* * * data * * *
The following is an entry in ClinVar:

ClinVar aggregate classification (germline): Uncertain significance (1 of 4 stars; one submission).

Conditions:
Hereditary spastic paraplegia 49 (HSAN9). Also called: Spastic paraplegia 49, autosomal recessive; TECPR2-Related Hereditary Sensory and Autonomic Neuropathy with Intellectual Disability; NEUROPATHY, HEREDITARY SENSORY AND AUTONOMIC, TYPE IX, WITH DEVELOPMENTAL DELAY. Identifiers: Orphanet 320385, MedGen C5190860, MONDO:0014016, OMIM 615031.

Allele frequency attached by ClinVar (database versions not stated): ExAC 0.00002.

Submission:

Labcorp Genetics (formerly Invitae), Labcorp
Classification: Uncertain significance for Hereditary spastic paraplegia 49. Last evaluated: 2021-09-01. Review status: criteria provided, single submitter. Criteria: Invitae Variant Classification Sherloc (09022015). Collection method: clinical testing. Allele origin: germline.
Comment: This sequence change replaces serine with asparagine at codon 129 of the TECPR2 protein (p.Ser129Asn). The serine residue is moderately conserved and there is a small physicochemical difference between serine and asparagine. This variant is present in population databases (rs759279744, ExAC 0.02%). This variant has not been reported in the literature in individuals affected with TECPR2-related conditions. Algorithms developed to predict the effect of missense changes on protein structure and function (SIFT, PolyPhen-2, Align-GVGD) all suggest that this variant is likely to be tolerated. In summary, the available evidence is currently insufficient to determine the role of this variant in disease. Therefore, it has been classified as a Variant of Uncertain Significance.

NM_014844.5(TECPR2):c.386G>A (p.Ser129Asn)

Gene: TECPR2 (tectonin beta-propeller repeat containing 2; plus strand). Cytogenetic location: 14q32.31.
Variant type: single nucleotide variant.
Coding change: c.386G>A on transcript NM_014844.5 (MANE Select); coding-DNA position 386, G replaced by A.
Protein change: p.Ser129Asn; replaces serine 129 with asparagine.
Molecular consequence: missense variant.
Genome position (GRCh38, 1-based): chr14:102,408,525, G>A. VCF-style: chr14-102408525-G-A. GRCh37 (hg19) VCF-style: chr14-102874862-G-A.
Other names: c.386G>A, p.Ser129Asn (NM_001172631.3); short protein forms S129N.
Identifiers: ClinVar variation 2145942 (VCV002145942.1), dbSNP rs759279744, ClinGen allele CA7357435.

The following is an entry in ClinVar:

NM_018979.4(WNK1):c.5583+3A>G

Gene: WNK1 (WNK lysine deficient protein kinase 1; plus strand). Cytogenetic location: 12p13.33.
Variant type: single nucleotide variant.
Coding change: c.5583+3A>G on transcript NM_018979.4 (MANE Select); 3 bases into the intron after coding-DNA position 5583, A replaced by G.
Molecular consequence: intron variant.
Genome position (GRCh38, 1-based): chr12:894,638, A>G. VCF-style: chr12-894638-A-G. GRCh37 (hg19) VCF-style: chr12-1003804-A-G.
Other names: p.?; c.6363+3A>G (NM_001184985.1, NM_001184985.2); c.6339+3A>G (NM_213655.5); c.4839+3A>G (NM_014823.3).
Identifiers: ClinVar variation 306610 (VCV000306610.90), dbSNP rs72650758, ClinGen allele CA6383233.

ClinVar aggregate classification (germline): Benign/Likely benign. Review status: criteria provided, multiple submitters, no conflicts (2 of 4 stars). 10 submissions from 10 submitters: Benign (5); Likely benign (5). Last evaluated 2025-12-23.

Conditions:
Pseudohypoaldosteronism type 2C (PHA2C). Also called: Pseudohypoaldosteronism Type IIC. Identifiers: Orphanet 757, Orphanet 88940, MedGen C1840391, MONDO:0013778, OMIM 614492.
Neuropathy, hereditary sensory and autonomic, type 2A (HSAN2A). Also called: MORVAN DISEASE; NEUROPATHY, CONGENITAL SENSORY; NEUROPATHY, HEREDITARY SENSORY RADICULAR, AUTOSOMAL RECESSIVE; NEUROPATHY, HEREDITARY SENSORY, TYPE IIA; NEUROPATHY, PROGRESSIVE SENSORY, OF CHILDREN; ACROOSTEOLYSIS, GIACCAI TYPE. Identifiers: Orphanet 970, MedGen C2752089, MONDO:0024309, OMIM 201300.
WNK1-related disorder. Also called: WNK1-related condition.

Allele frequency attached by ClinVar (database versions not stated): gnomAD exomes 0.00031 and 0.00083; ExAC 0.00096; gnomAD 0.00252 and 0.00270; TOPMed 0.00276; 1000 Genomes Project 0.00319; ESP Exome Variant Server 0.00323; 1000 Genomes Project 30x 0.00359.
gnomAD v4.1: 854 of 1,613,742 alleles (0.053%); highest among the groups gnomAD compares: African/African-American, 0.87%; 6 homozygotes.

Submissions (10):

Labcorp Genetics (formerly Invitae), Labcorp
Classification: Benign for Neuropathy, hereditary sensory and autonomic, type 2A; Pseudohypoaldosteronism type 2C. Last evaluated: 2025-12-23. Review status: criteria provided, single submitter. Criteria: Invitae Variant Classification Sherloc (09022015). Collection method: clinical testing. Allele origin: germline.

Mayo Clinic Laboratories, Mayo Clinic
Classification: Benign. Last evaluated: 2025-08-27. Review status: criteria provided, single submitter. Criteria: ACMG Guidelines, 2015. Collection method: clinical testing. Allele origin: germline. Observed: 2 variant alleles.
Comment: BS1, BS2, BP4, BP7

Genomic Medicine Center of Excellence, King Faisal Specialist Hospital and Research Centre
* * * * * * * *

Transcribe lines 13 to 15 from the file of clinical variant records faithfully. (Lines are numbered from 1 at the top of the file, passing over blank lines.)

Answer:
Coding change: c.386G>A on transcript NM_014844.5 (MANE Select); coding-DNA position 386, G replaced by A.
Protein change: p.Ser129Asn; replaces serine 129 with asparagine.
Molecular consequence: missense variant.